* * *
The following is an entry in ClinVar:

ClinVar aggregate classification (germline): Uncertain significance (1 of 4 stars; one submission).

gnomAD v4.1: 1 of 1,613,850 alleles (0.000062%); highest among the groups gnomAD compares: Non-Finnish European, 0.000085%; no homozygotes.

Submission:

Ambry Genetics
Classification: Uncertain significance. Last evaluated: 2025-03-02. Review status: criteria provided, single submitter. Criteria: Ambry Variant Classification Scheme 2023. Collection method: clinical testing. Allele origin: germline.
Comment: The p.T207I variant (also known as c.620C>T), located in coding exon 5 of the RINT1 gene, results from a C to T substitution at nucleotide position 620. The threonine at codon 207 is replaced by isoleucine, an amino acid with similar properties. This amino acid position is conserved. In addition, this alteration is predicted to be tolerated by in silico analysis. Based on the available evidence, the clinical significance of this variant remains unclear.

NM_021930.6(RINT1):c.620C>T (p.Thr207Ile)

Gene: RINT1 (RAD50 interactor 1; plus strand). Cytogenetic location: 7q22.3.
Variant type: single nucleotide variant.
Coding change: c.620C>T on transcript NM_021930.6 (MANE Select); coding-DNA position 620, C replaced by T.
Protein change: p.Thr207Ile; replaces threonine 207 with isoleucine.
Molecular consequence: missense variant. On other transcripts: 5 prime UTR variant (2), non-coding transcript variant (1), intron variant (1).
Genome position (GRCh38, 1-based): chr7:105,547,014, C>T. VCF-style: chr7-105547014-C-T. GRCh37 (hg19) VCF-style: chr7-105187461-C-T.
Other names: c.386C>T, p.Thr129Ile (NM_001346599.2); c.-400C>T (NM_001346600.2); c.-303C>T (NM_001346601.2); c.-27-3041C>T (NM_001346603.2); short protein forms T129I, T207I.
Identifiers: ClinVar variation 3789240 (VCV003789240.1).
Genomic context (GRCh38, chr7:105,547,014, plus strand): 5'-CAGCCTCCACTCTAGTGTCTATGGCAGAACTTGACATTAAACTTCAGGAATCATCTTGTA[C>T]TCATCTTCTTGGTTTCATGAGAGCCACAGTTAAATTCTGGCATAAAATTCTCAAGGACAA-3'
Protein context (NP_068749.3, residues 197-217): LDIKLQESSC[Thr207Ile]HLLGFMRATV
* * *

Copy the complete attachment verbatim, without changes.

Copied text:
The following is an entry in ClinVar:

ClinVar aggregate classification (germline): Uncertain significance (1 of 4 stars; one submission).

gnomAD v4.1: 1 of 1,613,850 alleles (0.000062%); highest among the groups gnomAD compares: Non-Finnish European, 0.000085%; no homozygotes.

Submission:

Ambry Genetics
Classification: Uncertain significance. Last evaluated: 2025-03-02. Review status: criteria provided, single submitter. Criteria: Ambry Variant Classification Scheme 2023. Collection method: clinical testing. Allele origin: germline.
Comment: The p.T207I variant (also known as c.620C>T), located in coding exon 5 of the RINT1 gene, results from a C to T substitution at nucleotide position 620. The threonine at codon 207 is replaced by isoleucine, an amino acid with similar properties. This amino acid position is conserved. In addition, this alteration is predicted to be tolerated by in silico analysis. Based on the available evidence, the clinical significance of this variant remains unclear.

NM_021930.6(RINT1):c.620C>T (p.Thr207Ile)

Gene: RINT1 (RAD50 interactor 1; plus strand). Cytogenetic location: 7q22.3.
Variant type: single nucleotide variant.
Coding change: c.620C>T on transcript NM_021930.6 (MANE Select); coding-DNA position 620, C replaced by T.
Protein change: p.Thr207Ile; replaces threonine 207 with isoleucine.
Molecular consequence: missense variant. On other transcripts: 5 prime UTR variant (2), non-coding transcript variant (1), intron variant (1).
Genome position (GRCh38, 1-based): chr7:105,547,014, C>T. VCF-style: chr7-105547014-C-T. GRCh37 (hg19) VCF-style: chr7-105187461-C-T.
Other names: c.386C>T, p.Thr129Ile (NM_001346599.2); c.-400C>T (NM_001346600.2); c.-303C>T (NM_001346601.2); c.-27-3041C>T (NM_001346603.2); short protein forms T129I, T207I.
Identifiers: ClinVar variation 3789240 (VCV003789240.1).
Genomic context (GRCh38, chr7:105,547,014, plus strand): 5'-CAGCCTCCACTCTAGTGTCTATGGCAGAACTTGACATTAAACTTCAGGAATCATCTTGTA[C>T]TCATCTTCTTGGTTTCATGAGAGCCACAGTTAAATTCTGGCATAAAATTCTCAAGGACAA-3'
Protein context (NP_068749.3, residues 197-217): LDIKLQESSC[Thr207Ile]HLLGFMRATV